Taylorism, Fordism & Post-Fordism Research Paper Starter

Taylorism, Fordism & Post-Fordism

For nearly a century, Taylorism and Fordism combined to construct the predominant rules of production and manufacturing employment in America. This formula created not only affordable products for the American market but also the consumer class that these products needed to be profitable. This article gives an overview of Taylorism, Fordism, and Post-Fordism. Each is presented in chronological order and contrasted with the preceding ideologies. The scientific approach of Taylor, Ford's division of labor, and the global marketplace of Post-Fordism appear to be enduring influences of these movements. An understanding of all three is essential in understanding the modern economy and the changes and ideologies that lie ahead.

Keywords Assembly Line; Contradictions of Capitalism; Mass Production; Piecemeal; Post-Industrialism; Scientific Management; Specialization; Vertical Engineering

Taylorism, Fordism,


In 1878, a young American engineer named Frederick Winslow Taylor (1856–1915) moved his apprenticeship to the Midvale steelworks on the industrial fringes of Philadelphia. The Midvale workers were paid piecemeal. Ideally, this meant that the more a worker produced, the more they got paid. In practice, this meant that each time a worker earned too much, in the eyes of the employer, the piecemeal rate would be cut for all workers (Donkin, 2001). The result was that workers began to harmonize their efforts to limit production and produce only enough to prevent further cuts and stay out of trouble. Taylor was amazed at the level of creativity, expertise, and labor that went into achieving this golden mean of un-productivity. At first he began to address the problems at Midvale in a traditional manner: he fired unproductive employees. When the new employees were equally unproductive, he cut the piecemeal rate. This only entrenched the Midvale workers deeper into the behaviors Taylor was attempting to break down. When Taylor turned to management for support, he found he could not convince them that his new ideas would work (Donkin, 2001).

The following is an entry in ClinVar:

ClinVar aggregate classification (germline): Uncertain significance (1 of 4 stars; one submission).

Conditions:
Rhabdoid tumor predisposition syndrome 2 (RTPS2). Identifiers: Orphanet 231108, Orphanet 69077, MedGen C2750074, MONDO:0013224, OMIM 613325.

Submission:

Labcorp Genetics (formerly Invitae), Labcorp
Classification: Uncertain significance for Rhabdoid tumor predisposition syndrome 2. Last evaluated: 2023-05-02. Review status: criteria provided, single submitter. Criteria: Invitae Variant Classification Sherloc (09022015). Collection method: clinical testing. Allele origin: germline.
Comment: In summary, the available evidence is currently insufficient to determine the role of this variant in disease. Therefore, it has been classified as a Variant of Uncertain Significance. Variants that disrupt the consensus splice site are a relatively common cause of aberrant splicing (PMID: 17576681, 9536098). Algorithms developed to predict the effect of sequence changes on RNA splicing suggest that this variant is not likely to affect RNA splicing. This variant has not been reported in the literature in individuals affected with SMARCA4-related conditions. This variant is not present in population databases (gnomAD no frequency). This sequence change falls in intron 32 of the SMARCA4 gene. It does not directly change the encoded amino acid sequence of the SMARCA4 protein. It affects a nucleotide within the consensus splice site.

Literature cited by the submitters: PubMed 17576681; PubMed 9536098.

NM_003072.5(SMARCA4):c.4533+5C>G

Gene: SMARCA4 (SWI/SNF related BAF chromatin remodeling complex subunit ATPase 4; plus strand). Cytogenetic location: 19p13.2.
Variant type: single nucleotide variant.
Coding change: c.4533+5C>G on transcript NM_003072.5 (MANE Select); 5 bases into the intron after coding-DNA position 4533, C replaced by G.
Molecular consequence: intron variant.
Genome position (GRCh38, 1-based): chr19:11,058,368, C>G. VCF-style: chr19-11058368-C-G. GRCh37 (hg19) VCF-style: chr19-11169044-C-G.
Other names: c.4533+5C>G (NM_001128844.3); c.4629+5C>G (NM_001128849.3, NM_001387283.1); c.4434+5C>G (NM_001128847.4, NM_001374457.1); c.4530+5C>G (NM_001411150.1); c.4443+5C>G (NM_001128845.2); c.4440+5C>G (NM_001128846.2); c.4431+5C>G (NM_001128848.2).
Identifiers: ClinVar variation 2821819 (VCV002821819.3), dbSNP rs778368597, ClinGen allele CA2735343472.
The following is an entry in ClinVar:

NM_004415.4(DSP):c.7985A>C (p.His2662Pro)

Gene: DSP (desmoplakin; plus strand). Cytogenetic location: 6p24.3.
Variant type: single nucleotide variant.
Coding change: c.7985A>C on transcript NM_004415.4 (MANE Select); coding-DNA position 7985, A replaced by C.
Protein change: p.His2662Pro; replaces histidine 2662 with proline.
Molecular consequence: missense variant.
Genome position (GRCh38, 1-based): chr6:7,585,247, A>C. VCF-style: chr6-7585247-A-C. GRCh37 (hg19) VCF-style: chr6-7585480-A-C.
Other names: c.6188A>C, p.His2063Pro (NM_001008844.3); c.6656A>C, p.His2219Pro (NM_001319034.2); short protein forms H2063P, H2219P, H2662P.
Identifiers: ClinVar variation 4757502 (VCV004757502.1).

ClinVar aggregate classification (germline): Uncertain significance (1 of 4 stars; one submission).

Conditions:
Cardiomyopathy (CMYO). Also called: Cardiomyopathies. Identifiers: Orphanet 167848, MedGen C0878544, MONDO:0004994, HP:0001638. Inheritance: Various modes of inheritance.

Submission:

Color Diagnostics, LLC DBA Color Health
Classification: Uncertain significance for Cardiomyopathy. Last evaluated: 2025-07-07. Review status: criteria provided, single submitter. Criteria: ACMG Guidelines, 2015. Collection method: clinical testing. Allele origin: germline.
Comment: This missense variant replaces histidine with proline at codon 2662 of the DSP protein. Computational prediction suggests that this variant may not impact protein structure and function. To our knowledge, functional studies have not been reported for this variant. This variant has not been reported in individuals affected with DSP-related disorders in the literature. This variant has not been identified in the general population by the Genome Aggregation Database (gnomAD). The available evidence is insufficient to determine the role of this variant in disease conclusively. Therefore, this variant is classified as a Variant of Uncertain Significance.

If Taylor was going to change the behavior of the workforce, he had to better understand the work processes in order to sway management. With the approval of the owners, he began a series of scientific experiments in which he broke down the processes of the plant into smaller, simple tasks and used a stopwatch (the latest technology) to record the time necessary to perform each task in various ways. These experiments, though not the first of their kind, would become the basis of new work practices at Midvale, two books of scientific management, and the beginning of modern business management.